Sugar’s readers provide her with questions as varied as relationship uncertainties to which we all can relate, brutal personal roadblocks in life that need to be overcome, family shackles, crossroads decision-making, parenting advice. Letters came from jilted lovers, happy halves of strong relationships, recovering-addicts, young and naive twentysomethings, world-weary middle-aged readers, mournful souls, writers with strength of character bleeding through their words. No matter what the situation or who the writer, Cheryl’s responses are full of wisdom and spunk, not only educational for the letter writer but enjoyable for a reader of any kind.

I was completely moved by how totally Cheryl gave herself over to readers, allowing herself to lose sleep over their letters, putting her whole heart into providing (brutally) honest answers that we would normally expect only from the closest, if not harshest, of friends. But every response was fueled by love, as Cheryl softened the necessary firmness of her responses with validation of each reader’s feelings and a gentle understanding of the struggles that compel someone to write a stranger for an answer, complete with endearments like honey bun and sweet pea. I was amazed, not just by the strength and wisdom of the content of Cheryl’s answers, but in her absolute mastery of the advice column craft, how perfectly balanced her responses were in tone and form, how deeply attuned to people given the brevity of their inquiries.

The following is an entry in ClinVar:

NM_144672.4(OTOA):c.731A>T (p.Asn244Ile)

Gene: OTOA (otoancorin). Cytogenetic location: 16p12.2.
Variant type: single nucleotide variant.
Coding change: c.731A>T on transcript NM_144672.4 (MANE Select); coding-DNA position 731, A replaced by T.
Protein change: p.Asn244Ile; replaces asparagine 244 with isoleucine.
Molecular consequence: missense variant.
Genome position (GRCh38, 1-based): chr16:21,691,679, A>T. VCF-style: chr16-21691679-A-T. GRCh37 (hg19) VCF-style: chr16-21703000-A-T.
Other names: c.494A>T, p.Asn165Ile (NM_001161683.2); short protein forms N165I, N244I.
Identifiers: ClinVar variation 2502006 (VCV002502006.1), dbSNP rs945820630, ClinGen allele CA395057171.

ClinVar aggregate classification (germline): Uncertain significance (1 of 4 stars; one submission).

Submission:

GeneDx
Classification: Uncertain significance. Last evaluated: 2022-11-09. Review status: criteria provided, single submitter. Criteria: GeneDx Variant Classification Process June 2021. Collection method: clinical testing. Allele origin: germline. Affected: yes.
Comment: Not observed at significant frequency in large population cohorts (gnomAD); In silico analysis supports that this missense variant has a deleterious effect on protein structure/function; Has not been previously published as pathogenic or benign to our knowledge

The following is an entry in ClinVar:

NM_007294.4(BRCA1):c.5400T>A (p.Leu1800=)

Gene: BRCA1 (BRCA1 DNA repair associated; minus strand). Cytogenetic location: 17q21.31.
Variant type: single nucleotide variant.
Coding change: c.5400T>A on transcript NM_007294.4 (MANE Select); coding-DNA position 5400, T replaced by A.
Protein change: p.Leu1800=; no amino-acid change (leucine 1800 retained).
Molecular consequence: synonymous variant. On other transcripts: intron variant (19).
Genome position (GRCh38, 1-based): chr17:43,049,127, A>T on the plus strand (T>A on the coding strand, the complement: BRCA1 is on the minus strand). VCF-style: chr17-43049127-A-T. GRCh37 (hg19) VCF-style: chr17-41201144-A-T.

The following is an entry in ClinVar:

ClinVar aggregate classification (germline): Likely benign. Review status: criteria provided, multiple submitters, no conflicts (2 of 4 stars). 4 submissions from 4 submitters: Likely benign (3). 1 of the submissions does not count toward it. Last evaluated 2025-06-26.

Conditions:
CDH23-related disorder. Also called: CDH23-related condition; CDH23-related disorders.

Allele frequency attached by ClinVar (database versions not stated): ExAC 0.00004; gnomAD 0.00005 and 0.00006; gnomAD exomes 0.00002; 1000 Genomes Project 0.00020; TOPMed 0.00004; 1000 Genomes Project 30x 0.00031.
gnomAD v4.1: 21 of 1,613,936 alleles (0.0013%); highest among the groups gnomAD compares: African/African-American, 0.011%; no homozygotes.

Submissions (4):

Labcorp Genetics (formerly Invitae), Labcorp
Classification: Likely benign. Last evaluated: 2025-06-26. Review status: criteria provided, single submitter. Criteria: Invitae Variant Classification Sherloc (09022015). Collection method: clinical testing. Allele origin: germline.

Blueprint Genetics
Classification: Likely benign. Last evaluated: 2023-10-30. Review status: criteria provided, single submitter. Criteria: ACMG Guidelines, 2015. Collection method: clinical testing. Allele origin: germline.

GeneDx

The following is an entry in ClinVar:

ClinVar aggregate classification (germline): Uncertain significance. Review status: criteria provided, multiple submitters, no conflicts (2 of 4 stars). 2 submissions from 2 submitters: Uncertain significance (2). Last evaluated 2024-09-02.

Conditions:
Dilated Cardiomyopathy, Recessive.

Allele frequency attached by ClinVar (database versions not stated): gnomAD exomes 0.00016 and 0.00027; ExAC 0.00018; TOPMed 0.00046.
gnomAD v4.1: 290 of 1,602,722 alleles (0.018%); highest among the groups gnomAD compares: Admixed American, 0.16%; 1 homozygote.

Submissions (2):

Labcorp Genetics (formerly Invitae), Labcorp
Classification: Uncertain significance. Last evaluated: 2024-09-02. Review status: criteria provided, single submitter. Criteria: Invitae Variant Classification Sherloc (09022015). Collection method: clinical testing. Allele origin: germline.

You may not be experiencing any major crises, crossroads, or turning points in your life. Uncertainty may be a vague memory from the past, pain only a dull ache that your heart has not had to endure for years. But still Dear Sugar holds something for you. This book is not just for the troubled, confused, or heartbroken; it is a meditation on the human condition, the sufferings large and small that make up our lives and how in the world we’re supposed to rise up and meet them. Her refrain is continually that the answers lie within; we write to Sugar because we fail to trust our instincts, because we need someone to validate what we know we need to do, because we require reassurance to take control of our own lives, because we seek permission to allow ourselves pleasure and generosity and kindness. Downright essential in a crisis, the affirmations that Cheryl provides under the auspices of Dear Sugar are nourishment for anyone intending to lead a fuller life with confidence and grace and the very best of human instinct.

On Ready Player One

Image retrieved from wikipedia.org

When a member of my book club first suggested Ready Player One as our read for the month of March, I didn’t have high hopes. The key words that I took from her brief description of the novel were “video games,” “science fiction,” and “fantasy.” I didn’t realize it until completing the book, but it’s author Ernest Cline was also the writer of the 2009 film Fanboys – a fact that would probably have further turned me off from this selection had I known it sooner. But I forced myself to give Ready Player One a shot since everyone else in my modest book club was so excited by the title. Meanwhile I worried that maybe I was in the wrong group of readers.